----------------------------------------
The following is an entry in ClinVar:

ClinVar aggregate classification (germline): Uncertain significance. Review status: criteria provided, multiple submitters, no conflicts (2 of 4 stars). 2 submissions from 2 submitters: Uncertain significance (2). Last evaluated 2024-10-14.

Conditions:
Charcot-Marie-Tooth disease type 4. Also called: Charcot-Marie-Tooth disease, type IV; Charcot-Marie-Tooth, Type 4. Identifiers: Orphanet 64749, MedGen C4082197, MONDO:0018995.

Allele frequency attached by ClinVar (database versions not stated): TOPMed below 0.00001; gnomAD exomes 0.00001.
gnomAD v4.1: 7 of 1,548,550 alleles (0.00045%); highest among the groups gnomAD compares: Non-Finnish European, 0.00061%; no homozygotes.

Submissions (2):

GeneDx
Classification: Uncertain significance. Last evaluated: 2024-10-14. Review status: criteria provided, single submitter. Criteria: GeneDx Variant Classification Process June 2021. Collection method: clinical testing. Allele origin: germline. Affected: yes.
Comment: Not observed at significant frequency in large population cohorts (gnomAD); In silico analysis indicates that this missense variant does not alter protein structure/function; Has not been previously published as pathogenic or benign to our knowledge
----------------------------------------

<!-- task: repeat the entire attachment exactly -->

The following is an entry in ClinVar:

ClinVar aggregate classification (germline): Uncertain significance. Review status: criteria provided, multiple submitters, no conflicts (2 of 4 stars). 2 submissions from 2 submitters: Uncertain significance (2). Last evaluated 2024-10-14.

Conditions:
Charcot-Marie-Tooth disease type 4. Also called: Charcot-Marie-Tooth disease, type IV; Charcot-Marie-Tooth, Type 4. Identifiers: Orphanet 64749, MedGen C4082197, MONDO:0018995.

Allele frequency attached by ClinVar (database versions not stated): TOPMed below 0.00001; gnomAD exomes 0.00001.
gnomAD v4.1: 7 of 1,548,550 alleles (0.00045%); highest among the groups gnomAD compares: Non-Finnish European, 0.00061%; no homozygotes.

Submissions (2):

GeneDx
Classification: Uncertain significance. Last evaluated: 2024-10-14. Review status: criteria provided, single submitter. Criteria: GeneDx Variant Classification Process June 2021. Collection method: clinical testing. Allele origin: germline. Affected: yes.
Comment: Not observed at significant frequency in large population cohorts (gnomAD); In silico analysis indicates that this missense variant does not alter protein structure/function; Has not been previously published as pathogenic or benign to our knowledge